And hereupon the learned physicians began to dispute amongst themselves as to the source of the king's illness, and as to the remedies which they proposed to prescribe therefor, each one of them (as is the custom of the faculty) giving out his own opinion, citing the authority of Galen, of Hippocrates, of Avicenna, of Aesculapius, and of the other great doctors. The king, as soon as their opinions had been clearly set before him, happened to turn his eyes towards the door of the chamber, and caught sight of some sort of shadowy form which was there manifest. Whereupon he demanded of them whether there remained any one of their number who had not yet spoken. They answered him that there was none. But the king, who was fully assured that he had seen someone, said: 'If I am not a blind man, it is plain to me that there is something, I know not what, behind that door. Now what may this be ' To the king's question one of the learned doctors made answer: 'Est homo quidam,' making mock the while, and playing jests upon the poor physician, never considering that it often comes to pass that art is made the sport of art. Hereupon the king made Gotfreddo understand that he was to come into his presence, and he perceived that this man, ill clad as he was, was in truth a physician. He came forward, and, trembling with fear, bent himself down in humble reverence, and made a courteous obeisance to the king, who, after having first bidden him be seated with all due honour, asked him what might be his name. To this he made answer: 'Sacred majesty, my name is Gotfreddo.' Then said the king' Maestro Gotfreddo, you must needs have got sufficient intelligence of my condition from listening to the wrangling which these right worshipful doctors have made since they have come into my chamber, wherefore there is no necessity that the whole story should be told over again. Now tell me what you have to say concerning my illness.' 'Sacred majesty,' answered Gotfreddo, 'although I may, with due desert, style myself the meanest, the least learned, and the poorest speaker in all this gathering of venerable masters, by reason of my penury and of the low esteem in which I am held, nevertheless, in order to show myself obedient to the commands of your highness, I will labour with all the strength which in me lies to make clear to you the origin of your distemper, and to give to you a certain regimen and rule of life, by following which you will be able to ensure sound health for the future. You must know, gracious sire, that this infirmity of yours is in no sense a mortal one, seeing that it springs not from any fundamental element of your nature, but from some violent and unseen accident. This ailment, indeed, in like manner as it came suddenly upon you, shall suddenly dissipate itself. In order that you may re gain your former health, I ask no harder task of you than that you should be careful in your diet, taking at the same time a little of the flower of cassia for the cooling of your blood. If you will do this, in eight days you will be sound and well again. And when your health shall have been restored to you, you must, if you desire to keep yourself well for any long time, carefully observe these three precepts. The first is, that your head be always dry. The second is, that you keep your feet warm. The third is, that in taking your food you follow the ex ample of the beasts of the field. If you will put these precepts of mine into execution, you will long keep out of harm's way, and will be a robust and healthy man.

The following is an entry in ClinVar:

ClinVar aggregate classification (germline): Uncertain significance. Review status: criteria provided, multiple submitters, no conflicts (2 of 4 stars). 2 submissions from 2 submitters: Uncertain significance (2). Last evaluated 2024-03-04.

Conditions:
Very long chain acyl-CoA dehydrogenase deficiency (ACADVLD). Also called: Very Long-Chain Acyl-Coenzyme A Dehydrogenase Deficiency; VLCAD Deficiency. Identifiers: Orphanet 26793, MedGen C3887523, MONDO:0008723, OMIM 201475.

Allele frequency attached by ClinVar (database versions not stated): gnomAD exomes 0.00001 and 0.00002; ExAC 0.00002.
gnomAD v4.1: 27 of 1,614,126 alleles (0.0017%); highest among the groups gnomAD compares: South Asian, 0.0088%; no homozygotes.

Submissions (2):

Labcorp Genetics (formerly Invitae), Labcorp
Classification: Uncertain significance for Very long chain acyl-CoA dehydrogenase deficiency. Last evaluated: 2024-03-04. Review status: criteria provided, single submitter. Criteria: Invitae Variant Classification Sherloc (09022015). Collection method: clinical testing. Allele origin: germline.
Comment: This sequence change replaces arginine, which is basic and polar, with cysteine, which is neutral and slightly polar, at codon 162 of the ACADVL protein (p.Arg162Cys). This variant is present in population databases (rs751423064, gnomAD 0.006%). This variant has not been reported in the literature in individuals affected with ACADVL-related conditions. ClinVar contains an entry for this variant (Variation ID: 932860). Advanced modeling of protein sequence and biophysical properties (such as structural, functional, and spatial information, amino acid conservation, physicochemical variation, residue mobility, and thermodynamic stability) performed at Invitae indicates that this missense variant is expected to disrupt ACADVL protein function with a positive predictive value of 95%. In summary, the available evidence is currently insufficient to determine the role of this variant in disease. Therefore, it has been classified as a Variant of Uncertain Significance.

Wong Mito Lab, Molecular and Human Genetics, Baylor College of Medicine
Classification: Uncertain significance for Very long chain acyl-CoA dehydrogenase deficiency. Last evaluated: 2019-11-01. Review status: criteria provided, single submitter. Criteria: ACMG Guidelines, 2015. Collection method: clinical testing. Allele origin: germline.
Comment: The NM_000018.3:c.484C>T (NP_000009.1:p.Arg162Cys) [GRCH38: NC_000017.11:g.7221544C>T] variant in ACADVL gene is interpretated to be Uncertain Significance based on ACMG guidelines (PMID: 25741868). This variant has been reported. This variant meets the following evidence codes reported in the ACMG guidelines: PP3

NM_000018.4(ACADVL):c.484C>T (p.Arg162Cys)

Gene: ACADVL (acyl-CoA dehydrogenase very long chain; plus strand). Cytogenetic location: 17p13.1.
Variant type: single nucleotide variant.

The physicians standing round, as soon as they heard the good advice given by Maestro Gotfreddo to the king concerning his rule of life, began to laugh so long and loud that they were like to burst their chaps with laughter, and, turning towards the king, they cried: 'These, in sooth, are the canons; these are the rules of Maestro Gotfreddo; here we see the fruit of his studies! Fine remedies, indeed, are these - fine provision to have made for such an illustrious king!' and in this fashion they went on, making mock of him. The king, when he heard the loud laughter which arose from the assembled physicians, gave command straightway that every one should be silent and should give over laughing, and furthermore directed Maestro Gotfreddo to bring forth his reasons in favour of the course he had recommended. 'My lord and king,' said Gotfreddo, 'these my fathers in learning, men highly to be honoured, and greatly skilled in the art of medicine, have shown themselves not a little amazed anent the rule I have laid down for the governance of your health, but if they would bring their sound and sober judgment to the consideration of those causes from which spring the diseases of men, perchance they would not laugh so heartily, but would be disposed to listen with attention to the words of one who maybe (with all respect be it spoken) is both wiser and more skilled than they themselves. Be not astonished, sacred majesty, at this proposition of mine, but set it down as a certain truth that all the infirmities with which men are afflicted derive their origin either from an excess of bodily heat, or from taking cold, or from a superfluity of noxious humours. Wherefore, as soon as ever a man finds himself in a sweat through weariness or through the great heat, he ought forthwith to wipe himself dry in order that the moisture which has come out of his body may not return thereinto and so produce a distemper. Again, a man ought to keep his feet warm to prevent the damps and chills which the earth gives forth from ascending to his stomach, and from his stomach to his head, thus to generate pains in the head, an unwholesome habit of the stomach, and innumerable other ills. What I meant by the example of the beasts of the field, is that man ought to eat only such food as is fitted for his habit of body, as do the animals which have no reason, nourishing themselves with diet suitable to their nature. Let us flow take the case of the ox or of the horse. If you were to offer to either of these a capon, or a pheasant, or a partridge, or a bit of fine fat veal, or any other meat, he assuredly would not eat thereof seeing that food of this sort is not what his nature requires. But if you should place before him hay or any other provender, he would at once fall to eating, because the food is what is fitting for him. Again, give the capon, or the pheasant, or the meat, to a dog, or even to a cat, and it will straightway devour it, because it is appropriate food. And on the contrary, these beasts will not touch the hay or the corn, because it is not the diet they require, but unfitted for their nature. Therefore I beg you, O my lord! to give up eating all such food as is not suited to your habit of body, and to take only the things which agree with your temperament. If you will do as I tell you, you will enjoy a long and healthy life.'